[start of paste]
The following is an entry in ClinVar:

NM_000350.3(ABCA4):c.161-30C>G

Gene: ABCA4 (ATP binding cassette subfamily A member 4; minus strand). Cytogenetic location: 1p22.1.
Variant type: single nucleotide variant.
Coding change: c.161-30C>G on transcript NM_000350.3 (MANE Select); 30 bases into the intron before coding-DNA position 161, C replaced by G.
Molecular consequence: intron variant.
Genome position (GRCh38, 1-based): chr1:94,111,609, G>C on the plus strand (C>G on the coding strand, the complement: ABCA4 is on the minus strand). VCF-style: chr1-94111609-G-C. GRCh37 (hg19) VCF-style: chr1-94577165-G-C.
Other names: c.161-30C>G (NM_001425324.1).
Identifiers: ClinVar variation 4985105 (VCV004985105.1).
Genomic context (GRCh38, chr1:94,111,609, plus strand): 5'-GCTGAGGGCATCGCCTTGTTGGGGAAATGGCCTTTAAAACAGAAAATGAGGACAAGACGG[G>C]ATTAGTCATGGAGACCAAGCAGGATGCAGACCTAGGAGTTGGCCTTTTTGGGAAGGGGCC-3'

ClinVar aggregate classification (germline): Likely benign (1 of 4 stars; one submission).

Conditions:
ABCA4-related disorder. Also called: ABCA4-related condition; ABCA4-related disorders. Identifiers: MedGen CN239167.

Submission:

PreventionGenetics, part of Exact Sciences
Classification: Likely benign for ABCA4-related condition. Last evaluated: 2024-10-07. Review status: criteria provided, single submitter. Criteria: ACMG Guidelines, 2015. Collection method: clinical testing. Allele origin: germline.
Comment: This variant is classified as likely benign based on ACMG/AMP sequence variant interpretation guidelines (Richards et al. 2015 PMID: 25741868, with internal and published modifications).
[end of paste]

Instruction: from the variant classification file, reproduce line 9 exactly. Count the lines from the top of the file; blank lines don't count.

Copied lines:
Identifiers: ClinVar variation 4985105 (VCV004985105.1).